2020 was a busy year for news headlines when it came to safeguarding. Here we round up some of the main themes that were consistently mentioned in the news.
The Independent Inquiry into Child Sexual Abuse (IICSA)
The Independent Inquiry into Child Sexual Abuse (IICSA) finished its final public hearing after hearing evidence from 648 witnesses over four years. The inquiry's final report will be published in 2022. In November 2020 the inquiry concluded the head of the Roman Catholic Church in England and Wales had failed to show compassion towards victims of abuse within the Church.
In October IICSA concluded that Church of England failures, 'allowed child sexual abusers to hide.' In August IICSA concluded the public hearings for the investigation into Child Protection in Religious Organisations and Settings. Thirtyone:eight were active Core Participants in this area of the investigation providing both information and giving evidence.
Domestic abuse and lockdown harms
Domestic abuse was one of the unseen impacts of the lockdown, as charities consistently warned the lockdown could heighten domestic tensions and cut off escape routes. There were a surge in calls to helplines as lockdown began in the Spring. Over the summer Kent County Council warned child protection referrals were soaring as lockdown restrictions eased.
The British Association of Social Workers spoke of stored-up harms from lockdown, including domestic violence, parental substance misuse, mental health issues and sexual harm, that started to show as children return to school.
Anne Longfield, the Children’s Commissioner, called for central investment in youth work, while the Duchess of Cornwall was consistently vocal about domestic abuse throughout the year.
Role of the Church in time of crisis
The Church came to the aid of struggling communities during the Covid-19 crisis. In December millions of people watched Pastor Mick Fleming and Father Alex Frost on BBC News, feeding and clothing the poor in Burnley. Churches in Scotland showed 212,000 acts of kindness during the pandemic. The House of Good report from the National Churches Trust found churches in the United Kingdom provided £12.4 billion worth of essential social and economic support to local communities during the twelve months up until May 2020. Krish Kandiah, the founder of Christian foster and adoption charity Home for Good, said Christians have risen to the challenge facing the fostering system, as foster care rose by 44 per cent during the pandemic.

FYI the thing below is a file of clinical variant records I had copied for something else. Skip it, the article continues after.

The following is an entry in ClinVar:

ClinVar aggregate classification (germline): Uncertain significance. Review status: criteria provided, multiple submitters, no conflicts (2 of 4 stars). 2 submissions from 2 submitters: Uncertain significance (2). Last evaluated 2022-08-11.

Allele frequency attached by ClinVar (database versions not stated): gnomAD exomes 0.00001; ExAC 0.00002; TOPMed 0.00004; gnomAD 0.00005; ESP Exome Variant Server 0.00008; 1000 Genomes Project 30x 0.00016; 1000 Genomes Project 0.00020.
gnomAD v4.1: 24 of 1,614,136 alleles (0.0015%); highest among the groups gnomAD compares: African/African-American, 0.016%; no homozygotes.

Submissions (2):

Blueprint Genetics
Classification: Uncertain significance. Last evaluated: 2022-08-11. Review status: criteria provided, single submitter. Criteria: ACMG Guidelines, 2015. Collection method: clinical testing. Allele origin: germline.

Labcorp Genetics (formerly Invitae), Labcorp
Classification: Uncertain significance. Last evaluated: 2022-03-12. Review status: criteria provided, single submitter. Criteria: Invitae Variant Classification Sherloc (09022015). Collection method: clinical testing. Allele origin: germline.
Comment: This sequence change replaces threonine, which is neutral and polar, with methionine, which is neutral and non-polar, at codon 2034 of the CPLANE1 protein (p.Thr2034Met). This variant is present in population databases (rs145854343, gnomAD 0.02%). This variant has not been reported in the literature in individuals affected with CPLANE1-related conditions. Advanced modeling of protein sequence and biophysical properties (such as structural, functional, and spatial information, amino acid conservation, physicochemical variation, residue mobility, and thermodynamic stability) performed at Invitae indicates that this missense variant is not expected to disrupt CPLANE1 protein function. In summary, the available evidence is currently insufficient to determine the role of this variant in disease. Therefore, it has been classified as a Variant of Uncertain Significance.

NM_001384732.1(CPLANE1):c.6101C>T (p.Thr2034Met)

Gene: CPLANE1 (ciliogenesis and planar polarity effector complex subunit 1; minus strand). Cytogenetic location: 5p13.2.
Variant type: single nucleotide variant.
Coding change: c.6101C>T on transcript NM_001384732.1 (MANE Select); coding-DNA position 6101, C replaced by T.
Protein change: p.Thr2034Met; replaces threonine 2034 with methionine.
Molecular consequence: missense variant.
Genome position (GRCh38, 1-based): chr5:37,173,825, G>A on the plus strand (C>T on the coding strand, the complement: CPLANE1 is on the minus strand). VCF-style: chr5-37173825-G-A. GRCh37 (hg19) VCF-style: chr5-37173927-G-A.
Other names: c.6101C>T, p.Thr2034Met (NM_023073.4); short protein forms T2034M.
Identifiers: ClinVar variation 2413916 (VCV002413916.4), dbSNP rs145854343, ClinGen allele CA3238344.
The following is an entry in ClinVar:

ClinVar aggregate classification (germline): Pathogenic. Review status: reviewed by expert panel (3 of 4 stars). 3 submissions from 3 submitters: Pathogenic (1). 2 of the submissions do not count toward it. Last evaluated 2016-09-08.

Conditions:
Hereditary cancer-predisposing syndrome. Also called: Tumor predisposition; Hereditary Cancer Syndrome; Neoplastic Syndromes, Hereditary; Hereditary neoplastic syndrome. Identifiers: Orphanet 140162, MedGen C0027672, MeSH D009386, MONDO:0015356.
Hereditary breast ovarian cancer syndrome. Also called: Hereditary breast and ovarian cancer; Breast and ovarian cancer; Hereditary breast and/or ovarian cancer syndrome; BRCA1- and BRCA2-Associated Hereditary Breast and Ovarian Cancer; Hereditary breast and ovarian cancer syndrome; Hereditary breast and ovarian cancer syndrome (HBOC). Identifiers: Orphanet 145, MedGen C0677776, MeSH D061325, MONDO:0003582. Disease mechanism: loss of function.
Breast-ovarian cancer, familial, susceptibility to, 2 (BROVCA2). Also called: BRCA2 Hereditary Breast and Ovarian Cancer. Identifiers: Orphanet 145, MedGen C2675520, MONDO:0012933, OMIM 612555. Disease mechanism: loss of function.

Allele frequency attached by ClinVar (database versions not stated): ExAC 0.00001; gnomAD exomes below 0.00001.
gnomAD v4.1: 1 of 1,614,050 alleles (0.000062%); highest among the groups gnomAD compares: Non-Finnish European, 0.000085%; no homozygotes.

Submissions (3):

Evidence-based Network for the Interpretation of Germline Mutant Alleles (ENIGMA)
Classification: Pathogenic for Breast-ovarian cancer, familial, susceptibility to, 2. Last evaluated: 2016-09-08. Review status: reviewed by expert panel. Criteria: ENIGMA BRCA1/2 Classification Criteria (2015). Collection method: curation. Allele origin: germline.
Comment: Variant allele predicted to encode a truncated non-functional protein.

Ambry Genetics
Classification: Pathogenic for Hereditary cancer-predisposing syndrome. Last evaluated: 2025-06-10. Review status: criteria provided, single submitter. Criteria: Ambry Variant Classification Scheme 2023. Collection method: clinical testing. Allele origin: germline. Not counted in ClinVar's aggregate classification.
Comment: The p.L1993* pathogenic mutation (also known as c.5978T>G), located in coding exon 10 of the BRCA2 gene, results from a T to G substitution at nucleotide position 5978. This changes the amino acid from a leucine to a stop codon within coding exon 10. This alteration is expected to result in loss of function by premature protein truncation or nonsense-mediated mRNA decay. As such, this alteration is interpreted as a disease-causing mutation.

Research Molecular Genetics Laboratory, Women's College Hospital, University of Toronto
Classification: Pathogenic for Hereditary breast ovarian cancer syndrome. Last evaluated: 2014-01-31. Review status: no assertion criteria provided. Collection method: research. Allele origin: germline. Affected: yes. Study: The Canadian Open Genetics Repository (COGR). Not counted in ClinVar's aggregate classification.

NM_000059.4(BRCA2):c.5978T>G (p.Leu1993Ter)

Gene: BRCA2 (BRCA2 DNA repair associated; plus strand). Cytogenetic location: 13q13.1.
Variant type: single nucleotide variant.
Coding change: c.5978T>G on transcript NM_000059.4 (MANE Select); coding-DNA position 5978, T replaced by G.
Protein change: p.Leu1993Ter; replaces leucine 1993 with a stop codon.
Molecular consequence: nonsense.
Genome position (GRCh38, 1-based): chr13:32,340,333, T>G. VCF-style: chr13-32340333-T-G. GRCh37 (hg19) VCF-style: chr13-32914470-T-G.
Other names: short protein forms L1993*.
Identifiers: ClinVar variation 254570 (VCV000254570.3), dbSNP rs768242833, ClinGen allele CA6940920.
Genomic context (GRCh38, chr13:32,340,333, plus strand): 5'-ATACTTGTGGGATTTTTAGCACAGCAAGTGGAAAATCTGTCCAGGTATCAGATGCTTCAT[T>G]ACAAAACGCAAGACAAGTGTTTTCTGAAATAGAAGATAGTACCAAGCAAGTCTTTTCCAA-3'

Safeguarding in sport
Gymnastics and football continued to deal with safeguarding and abuse revelations. In July British Gymnastics announced its decision to step aside and allow UK Sport and Sport England to co-commission the Independent Review into allegations of bullying and abuse within the sport.
In March two football clubs, Aston Villa and Leicester City, paid damages to five victims of a football scout convicted of child sex abuse. In October the Guardian reported on the allegations of systematic sexual misconduct within Celtic Boys Club that have been continuing for three decades.
Digital issues around Zoom and encryption
Thousands of churches moved to online services during the lockdown. Zoom was one platform that became extremely popular. However questions were raised over the security of the platform. Security flaws included a vulnerability which allowed an attacker to remove attendees from meetings, spoof messages from users and hijacked shared screens- which included a risk of hackers showing child abuse footage.
The was also a debate about encryption of online messages. The children’s commissioner warned encryption could make it harder to police child abuse and grooming online. But digital rights groups saw it as an essential part of online privacy.
Leaders and celebrities faced various accusations
There was a continuation of previous years of famous church leaders, as well as celebrities, being accused of various types of abuse. In February, almost a year after his death, it emerged Jean Vanier sexually abused six women. The founder of L’Arche was widely regarded as a hero, and often dubbed a ‘living saint’ for his work among the disabled.
In November Carl Lentz, 41, the lead pastor at Hillsong New York City, was fired. Lentz later confessed to marital infidelity.
Outside the church, actor Johnny Depp lost his libel case against the Sun newspaper over an article that called him a "wife beater". Judge Mr Justice Nicol said the Sun had proved what was in the article to be "substantially true".
Changes to the Disclosure and Barring Service
The filtering rules for Standard and Enhanced DBS checks changed from 28th November 2020. These changes were the result of a Supreme Court judgment which identified that some elements of the existing filtering rules were disproportionate. From 28th November DBS certificates will no longer disclose youth reprimands, youth warnings, or youth cautions.
In Scotland, the government updated their legislation, and therefore practice, regarding the Protecting Vulnerable Groups (PVG) scheme. The changes mean a PVG check is now mandatory for all regulated activity (it was not a legal requirement previously). It is also no longer a "for life" scheme, instead the scheme membership lasts for five years, after which a person must reapply.
Whatever 2021 may hold, and we're sure to see safeguarding making the headlines again, we continue to be here providing help, advice and support on creating safer places for everyone. If you're not yet a member, why not take a look at what we can offer below.